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South Ashfprd Community ForumWe have made it easier to find information about public consultations by government and statutory bodies. All of our news items relating to consultations are now listed under Local Information / Consultation on the website menu. All new posts relating to consultations will start with the title of the consultation, the organisation launching the consultation and the opening and closing dates.

We will not respond to all consultations listed here, but when we do, our responses will be available from our Publications page

Local Plan to 2030 – Main Modifications September 2018

Help shape our Local PlanAshford Borough Council

Opens: 13 September 2018
Closes: 26 October 2018

Ashford Borough Council is now consulting on Main Modifications to the Ashford Local Plan 2030, following the hearing sessions of the examination and the post hearings advice note received from the Inspectors. The consultation proposes changes to the Ashford Local Plan 2030 Submission Version.

The consultation runs for a period of six weeks from Thursday 13th September 2018 until 5pm on Friday 26th October 2018.

The Main Modifications can be read in full online here Main Modifications to Ashford Local Plan
https://haveyoursay.ashford.gov.uk/consult.ti/MainMods_LocalPlan/view?objectId=10346612#10346612, or can be downloaded using the following link: Schedule of Main Modifications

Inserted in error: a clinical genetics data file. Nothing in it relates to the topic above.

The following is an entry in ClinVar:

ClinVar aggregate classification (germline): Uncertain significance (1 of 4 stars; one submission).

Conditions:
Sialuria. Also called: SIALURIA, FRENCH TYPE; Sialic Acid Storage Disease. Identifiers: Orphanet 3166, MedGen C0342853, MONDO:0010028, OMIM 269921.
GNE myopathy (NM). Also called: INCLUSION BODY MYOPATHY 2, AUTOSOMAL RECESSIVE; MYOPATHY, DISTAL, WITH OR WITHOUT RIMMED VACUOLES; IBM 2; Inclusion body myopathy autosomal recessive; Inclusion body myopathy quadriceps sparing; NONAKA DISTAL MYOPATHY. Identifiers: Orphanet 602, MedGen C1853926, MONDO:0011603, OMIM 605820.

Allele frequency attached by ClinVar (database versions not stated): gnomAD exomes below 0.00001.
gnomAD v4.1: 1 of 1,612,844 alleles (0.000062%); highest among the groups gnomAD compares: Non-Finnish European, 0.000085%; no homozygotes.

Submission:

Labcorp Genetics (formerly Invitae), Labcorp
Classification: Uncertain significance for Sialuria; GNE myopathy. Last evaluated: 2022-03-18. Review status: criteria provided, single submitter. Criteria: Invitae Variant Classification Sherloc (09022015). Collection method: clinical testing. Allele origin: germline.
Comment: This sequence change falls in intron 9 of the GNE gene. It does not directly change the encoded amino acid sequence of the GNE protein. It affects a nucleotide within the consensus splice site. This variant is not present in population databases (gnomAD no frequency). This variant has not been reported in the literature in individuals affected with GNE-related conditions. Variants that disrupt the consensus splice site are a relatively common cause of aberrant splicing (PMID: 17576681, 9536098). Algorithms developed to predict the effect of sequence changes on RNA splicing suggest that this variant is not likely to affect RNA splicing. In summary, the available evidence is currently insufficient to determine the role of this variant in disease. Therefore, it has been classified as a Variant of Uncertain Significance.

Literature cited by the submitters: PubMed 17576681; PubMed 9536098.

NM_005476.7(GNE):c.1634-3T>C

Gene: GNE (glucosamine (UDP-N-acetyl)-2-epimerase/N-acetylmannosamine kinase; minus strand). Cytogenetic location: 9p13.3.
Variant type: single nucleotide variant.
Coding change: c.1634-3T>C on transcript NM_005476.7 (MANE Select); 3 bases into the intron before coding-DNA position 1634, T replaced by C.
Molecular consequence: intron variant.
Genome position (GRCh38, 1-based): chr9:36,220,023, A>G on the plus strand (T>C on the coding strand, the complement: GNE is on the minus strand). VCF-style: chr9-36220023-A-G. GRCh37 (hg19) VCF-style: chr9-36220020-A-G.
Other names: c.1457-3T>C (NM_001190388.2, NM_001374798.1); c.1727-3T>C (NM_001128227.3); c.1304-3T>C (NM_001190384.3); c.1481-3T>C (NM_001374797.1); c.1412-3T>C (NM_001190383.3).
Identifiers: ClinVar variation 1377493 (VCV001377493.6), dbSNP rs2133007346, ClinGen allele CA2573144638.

https://haveyoursay.ashford.gov.uk/gf2.ti/-/952098/41055525.1/PDF/-/1_Schedule_of_Main_Modifications_ABC_PS_19.pdf

Changes that are proposed to the policies map are included within the consultation documents above and can also be viewed on the Council’s interactive map at the following link: Online policies map
http://newmaps.ashford.gov.uk/EXTLocalPlan2030/default.aspx

The Local Plan is supported by a number of background documents, including the evidence base, submission and examination documents, that can be found via the following link: https://www.ashford.gov.uk/planning-and-building-control/planning-policy/local-plan-to-2030/examination-documents/

The Council is also consulting on an Addendum to the Sustainability Appraisal: Sustainability Appraisal Addendum
https://haveyoursay.ashford.gov.uk/gf2.ti/-/952098/40900293.1/PDF/-/SA_Addendum_Sep_2018_ABC_PS_21.pdf 

The following additional documents have been produced to support the changes proposed in the consultation:

Habitats Regulations Assessment Statement
https://haveyoursay.ashford.gov.uk/gf2.ti/-/952098/40900389.1/PDF/-/HRA_Position_Statement_September_2018_ABC_PS_22.pdf and
Settlements Matrix
https://haveyoursay.ashford.gov.uk/gf2.ti/-/952098/40900357.1/PDF/-/Settlements_Matrix_ABC_PS_23.pdf

How to make comments

The Council is inviting you to make comments on the Main Modifications between:

Thursday 13th September 2018 and Friday 26th October.

Comments must be received by the Council by 5pm on Friday 26th October 2018.

The easiest way to make comments is through this consultation portal, where you can add comments directly to each modification through the following link:
Main Modifications to Ashford Local Plan
https://haveyoursay.ashford.gov.uk/consult.ti/MainMods_LocalPlan/view?objectId=10346612#10346612

Alternatively you can also download and print copies of the document and representation forms from the links at the bottom of this page.

The consultation is focused only on the Main Modifications. The consultation is not an opportunity to repeat or raise further representations about other parts of the Local Plan or to seek wider changes. All previous comments have already been considered by the Inspectors.